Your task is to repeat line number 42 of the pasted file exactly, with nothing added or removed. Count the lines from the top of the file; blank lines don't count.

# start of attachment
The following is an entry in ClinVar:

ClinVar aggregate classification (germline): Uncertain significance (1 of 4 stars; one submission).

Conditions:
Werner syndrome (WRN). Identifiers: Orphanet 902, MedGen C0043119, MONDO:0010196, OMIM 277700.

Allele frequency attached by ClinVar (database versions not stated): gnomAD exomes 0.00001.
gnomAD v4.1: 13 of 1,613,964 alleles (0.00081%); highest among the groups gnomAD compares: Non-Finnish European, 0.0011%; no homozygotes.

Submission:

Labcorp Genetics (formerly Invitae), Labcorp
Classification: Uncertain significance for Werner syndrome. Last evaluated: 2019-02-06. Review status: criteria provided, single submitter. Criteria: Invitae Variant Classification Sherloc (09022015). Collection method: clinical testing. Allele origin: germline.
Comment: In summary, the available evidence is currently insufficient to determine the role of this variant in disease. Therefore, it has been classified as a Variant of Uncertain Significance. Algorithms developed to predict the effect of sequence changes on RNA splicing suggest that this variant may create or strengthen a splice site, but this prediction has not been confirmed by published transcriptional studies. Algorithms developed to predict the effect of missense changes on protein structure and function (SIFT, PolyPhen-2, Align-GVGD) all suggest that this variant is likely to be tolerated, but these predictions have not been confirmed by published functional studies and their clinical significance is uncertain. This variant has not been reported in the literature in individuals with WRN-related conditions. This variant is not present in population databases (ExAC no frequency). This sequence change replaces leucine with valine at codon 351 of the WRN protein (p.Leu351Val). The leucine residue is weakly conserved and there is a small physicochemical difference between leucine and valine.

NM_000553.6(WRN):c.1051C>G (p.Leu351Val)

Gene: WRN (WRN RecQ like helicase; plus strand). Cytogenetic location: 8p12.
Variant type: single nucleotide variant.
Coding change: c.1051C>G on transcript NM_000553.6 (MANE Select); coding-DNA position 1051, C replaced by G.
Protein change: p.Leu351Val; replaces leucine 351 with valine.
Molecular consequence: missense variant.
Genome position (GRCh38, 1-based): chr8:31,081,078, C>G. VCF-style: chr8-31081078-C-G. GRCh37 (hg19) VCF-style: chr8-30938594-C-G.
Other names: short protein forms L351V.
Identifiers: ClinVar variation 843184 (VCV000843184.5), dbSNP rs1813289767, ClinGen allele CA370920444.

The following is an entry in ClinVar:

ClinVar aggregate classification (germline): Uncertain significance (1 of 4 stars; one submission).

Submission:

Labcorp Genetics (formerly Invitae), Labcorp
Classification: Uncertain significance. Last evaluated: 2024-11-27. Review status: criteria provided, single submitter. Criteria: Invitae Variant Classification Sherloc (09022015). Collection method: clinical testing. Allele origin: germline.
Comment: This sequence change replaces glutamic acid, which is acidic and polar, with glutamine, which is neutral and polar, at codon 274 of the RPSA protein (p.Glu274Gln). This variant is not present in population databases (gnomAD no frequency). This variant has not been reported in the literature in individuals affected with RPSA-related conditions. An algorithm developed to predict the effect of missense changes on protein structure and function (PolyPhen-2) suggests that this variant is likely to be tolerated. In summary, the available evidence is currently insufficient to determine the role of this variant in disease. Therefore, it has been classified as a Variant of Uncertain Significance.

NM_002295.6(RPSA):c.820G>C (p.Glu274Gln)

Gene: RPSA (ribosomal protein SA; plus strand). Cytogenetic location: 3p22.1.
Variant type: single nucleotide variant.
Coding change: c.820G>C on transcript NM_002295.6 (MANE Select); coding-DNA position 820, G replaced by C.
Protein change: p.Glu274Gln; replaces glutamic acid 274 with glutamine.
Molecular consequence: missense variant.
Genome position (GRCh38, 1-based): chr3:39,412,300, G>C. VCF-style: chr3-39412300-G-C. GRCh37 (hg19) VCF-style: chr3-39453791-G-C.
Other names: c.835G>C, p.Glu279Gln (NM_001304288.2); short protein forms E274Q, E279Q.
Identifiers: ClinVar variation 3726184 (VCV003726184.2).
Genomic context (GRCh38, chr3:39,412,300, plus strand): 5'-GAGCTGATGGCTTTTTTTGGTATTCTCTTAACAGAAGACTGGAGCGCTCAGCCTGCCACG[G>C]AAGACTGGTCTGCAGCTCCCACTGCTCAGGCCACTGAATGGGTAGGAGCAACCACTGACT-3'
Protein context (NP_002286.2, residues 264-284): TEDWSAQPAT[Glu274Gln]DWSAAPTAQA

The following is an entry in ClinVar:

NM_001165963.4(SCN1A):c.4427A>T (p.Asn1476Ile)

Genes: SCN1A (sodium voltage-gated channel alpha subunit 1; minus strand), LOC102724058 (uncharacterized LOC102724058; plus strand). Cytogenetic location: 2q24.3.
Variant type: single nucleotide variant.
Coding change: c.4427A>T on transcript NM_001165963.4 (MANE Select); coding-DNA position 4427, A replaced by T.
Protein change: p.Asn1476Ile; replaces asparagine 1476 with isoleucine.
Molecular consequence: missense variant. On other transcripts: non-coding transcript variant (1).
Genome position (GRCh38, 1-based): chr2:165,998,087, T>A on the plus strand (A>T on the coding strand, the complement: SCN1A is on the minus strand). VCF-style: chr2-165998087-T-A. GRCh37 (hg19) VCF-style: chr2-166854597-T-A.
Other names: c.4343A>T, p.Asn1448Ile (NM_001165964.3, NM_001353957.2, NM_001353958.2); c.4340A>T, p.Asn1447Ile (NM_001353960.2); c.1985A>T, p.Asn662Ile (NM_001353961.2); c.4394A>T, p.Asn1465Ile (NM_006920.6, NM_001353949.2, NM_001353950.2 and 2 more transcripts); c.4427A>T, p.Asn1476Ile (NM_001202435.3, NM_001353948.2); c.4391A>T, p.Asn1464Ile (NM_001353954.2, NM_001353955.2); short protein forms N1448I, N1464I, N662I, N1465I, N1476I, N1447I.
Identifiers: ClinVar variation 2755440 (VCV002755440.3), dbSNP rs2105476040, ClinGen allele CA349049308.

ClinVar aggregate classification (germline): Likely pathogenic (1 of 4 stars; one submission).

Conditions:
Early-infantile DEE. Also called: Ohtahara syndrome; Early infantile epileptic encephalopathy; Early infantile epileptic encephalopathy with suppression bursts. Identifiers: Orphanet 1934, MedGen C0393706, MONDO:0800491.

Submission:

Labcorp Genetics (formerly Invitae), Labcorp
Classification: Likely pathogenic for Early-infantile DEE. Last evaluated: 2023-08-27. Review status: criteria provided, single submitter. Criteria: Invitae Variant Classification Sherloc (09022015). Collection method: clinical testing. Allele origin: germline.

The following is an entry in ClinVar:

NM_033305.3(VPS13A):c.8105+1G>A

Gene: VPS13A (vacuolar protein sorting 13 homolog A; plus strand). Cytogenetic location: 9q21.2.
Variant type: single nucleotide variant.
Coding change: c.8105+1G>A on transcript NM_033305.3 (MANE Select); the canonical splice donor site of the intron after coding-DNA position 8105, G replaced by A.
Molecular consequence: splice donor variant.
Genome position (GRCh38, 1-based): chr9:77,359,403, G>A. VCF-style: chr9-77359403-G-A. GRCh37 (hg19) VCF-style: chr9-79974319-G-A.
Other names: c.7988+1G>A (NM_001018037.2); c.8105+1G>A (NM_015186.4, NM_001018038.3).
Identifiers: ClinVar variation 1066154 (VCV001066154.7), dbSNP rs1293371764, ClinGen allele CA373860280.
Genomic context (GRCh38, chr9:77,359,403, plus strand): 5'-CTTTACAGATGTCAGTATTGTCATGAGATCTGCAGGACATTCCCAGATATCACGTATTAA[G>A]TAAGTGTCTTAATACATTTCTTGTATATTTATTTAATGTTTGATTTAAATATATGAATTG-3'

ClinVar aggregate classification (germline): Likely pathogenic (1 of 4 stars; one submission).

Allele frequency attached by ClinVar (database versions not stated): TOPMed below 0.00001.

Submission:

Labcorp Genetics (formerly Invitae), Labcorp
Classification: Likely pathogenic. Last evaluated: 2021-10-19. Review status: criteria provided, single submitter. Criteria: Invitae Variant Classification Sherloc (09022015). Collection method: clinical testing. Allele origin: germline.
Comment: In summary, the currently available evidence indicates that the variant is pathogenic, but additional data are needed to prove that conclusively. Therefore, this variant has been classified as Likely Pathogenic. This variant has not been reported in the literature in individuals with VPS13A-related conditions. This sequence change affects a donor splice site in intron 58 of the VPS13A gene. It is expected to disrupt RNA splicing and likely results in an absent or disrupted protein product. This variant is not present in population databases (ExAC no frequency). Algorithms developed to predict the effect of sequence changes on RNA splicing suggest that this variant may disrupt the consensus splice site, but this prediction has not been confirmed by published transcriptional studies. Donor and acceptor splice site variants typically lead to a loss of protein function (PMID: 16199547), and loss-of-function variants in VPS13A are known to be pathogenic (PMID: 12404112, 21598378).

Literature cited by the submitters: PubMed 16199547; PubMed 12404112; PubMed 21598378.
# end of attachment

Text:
Protein change: p.Asn1476Ile; replaces asparagine 1476 with isoleucine.